An employment contract shall contain information on the start date for the employment, expected duration if the employment is temporary, any probationary period provisions, employee's and employer's notice periods, agreed daily or weekly working hours, and any agreement on special working time arrangements.
An employment contract is necessary so that NAV can determine the ordinary working hours and calculate how long you will be entitled to pay.
The employment contract shall be dated and signed by the employer and you as the employee.
Termination is the ordinary way of ending employment before the employment contract expires normally. A termination should be made in writing, and it must contain information on the notice period. The termination must also include information on the date the termination was sent/received and the reason why the employment was terminated.
A written termination notice that is dated and signed by the employer is required so that NAV can calculate how long you will be entitled to pay.
A termination agreement entails that the employer and employee agree to terminate the employment. A termination agreement should contain information on:
- Termination date: date the employment is formally terminated. Is normally the same as the end of the notice period.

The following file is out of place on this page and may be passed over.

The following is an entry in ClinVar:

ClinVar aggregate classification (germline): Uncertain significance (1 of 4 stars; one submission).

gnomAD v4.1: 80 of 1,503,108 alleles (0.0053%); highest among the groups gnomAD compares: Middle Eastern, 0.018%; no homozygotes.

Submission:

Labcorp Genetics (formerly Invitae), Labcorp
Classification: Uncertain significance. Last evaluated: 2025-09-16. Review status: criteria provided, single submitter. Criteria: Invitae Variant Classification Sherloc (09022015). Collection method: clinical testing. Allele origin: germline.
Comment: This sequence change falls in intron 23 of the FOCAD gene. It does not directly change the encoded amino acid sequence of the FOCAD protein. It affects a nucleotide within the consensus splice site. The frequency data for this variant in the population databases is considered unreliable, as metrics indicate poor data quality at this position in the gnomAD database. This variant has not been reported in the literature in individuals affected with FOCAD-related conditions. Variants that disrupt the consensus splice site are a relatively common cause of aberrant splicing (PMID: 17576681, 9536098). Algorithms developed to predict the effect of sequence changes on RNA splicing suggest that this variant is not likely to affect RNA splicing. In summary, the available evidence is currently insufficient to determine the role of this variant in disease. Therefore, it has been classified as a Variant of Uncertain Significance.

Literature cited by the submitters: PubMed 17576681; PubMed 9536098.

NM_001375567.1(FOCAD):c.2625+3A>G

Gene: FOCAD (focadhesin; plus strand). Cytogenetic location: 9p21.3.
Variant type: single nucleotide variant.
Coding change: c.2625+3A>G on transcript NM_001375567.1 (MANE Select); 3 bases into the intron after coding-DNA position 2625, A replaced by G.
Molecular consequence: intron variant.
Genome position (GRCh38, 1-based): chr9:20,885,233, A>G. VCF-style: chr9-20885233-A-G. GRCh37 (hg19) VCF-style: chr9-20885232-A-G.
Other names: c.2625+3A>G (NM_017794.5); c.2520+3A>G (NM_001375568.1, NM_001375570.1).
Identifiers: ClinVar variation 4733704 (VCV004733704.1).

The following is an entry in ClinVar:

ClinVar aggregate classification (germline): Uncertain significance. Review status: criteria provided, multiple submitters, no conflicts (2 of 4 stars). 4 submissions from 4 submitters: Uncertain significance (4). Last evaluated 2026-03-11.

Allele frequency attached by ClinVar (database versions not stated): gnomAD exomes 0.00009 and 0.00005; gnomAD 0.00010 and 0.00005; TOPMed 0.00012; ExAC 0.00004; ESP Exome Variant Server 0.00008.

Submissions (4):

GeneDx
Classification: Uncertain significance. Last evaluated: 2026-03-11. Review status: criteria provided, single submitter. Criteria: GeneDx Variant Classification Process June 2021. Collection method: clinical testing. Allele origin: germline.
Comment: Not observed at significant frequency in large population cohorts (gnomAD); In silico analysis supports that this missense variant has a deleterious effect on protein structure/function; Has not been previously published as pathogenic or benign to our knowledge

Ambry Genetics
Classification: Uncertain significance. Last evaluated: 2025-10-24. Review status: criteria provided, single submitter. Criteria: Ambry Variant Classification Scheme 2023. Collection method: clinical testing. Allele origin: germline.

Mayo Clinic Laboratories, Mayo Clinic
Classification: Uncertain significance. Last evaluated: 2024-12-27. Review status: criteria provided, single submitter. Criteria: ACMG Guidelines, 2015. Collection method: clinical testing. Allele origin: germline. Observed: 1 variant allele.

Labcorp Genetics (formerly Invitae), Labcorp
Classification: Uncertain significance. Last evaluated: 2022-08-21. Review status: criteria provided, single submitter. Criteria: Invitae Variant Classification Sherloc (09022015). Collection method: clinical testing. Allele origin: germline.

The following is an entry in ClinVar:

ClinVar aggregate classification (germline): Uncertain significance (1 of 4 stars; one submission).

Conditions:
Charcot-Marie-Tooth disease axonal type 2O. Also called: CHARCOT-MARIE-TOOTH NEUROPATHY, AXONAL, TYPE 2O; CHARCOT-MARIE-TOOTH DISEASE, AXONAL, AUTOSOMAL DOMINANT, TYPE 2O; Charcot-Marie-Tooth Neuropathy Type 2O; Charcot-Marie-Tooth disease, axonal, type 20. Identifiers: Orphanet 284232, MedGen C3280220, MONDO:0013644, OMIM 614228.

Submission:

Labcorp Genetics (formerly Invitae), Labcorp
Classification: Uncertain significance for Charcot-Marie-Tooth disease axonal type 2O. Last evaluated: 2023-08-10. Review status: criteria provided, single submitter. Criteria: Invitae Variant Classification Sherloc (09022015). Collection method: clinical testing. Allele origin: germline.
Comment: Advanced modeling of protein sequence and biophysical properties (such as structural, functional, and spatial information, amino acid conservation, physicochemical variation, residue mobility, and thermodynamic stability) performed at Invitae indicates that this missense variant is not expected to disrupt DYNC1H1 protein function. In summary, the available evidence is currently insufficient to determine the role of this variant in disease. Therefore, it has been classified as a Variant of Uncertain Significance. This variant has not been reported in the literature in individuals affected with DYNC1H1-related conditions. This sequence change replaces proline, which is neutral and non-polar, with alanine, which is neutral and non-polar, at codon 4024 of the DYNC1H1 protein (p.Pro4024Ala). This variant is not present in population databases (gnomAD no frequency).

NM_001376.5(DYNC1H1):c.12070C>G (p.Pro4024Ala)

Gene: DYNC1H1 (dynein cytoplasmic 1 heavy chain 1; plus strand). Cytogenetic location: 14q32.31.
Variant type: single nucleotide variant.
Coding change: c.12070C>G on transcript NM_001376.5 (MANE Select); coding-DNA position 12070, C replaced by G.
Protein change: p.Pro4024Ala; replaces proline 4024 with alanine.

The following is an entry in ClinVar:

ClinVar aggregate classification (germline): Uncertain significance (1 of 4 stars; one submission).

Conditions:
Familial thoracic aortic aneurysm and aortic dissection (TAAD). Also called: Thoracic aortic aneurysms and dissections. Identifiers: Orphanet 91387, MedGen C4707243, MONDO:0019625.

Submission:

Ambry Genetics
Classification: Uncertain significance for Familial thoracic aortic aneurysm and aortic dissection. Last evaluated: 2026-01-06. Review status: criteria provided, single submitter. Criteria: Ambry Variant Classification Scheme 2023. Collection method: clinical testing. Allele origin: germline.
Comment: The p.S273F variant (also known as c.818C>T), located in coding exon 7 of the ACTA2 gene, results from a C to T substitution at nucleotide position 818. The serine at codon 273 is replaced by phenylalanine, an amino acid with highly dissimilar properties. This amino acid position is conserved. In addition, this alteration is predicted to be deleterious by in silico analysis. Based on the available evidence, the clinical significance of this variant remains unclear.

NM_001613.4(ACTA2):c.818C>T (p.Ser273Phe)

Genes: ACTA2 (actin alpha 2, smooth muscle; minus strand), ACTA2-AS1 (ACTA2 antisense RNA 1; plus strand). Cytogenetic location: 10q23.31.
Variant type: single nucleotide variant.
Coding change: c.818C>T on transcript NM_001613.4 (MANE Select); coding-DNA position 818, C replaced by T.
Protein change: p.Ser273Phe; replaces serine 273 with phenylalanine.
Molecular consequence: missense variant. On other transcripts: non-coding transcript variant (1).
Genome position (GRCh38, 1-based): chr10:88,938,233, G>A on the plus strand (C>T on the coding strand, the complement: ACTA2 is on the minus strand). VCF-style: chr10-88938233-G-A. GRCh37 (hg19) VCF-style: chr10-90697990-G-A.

- Resignation date: The last day the employee is entitled or obligated to work.
- Severance pay: The amount the employee receives in accordance with the termination agreement. How many months of pay the severance pay is meant to cover must be documented.
NAV needs the termination agreement to calculate how long you will receive pay.
The termination agreement should be dated and signed by the employer and you.
Confirmation of the reason for termination
Confirmation of the reason for termination contains information on the reason that the employment was terminated. This must be documented regardless of whether you have resigned yourself or have been terminated.
NAV needs information on why the employment was terminated. If you have resigned from your position, and there was not a valid reason for doing so, you risk that sanctions will be imposed in connection with the approval of unemployment benefits.
Working hours is a summary of how many hours an employee has worked. This can be documented, for example, by an employment contract, or pay slips that state your position percentage or number of hours worked.
You must document the number of hours you have worked so that NAV can determine your ordinary working hours. It is an advantage for you to document the highest possible ordinary working hours, which is of importance to how much you can work part-time and receive unemployment benefits at the same time.
Time sheets contain a summary of how many hours an employee has worked over a given period of time.
You must document the number of hours you have worked so that NAV can determine your ordinary working hours. It is an advantage for you to document the highest possible ordinary working hours, so that you can possibly work part-time and receive unemployment benefits at the same time.
Time sheets may be necessary as documentation of work periods, particularly in offshore cases.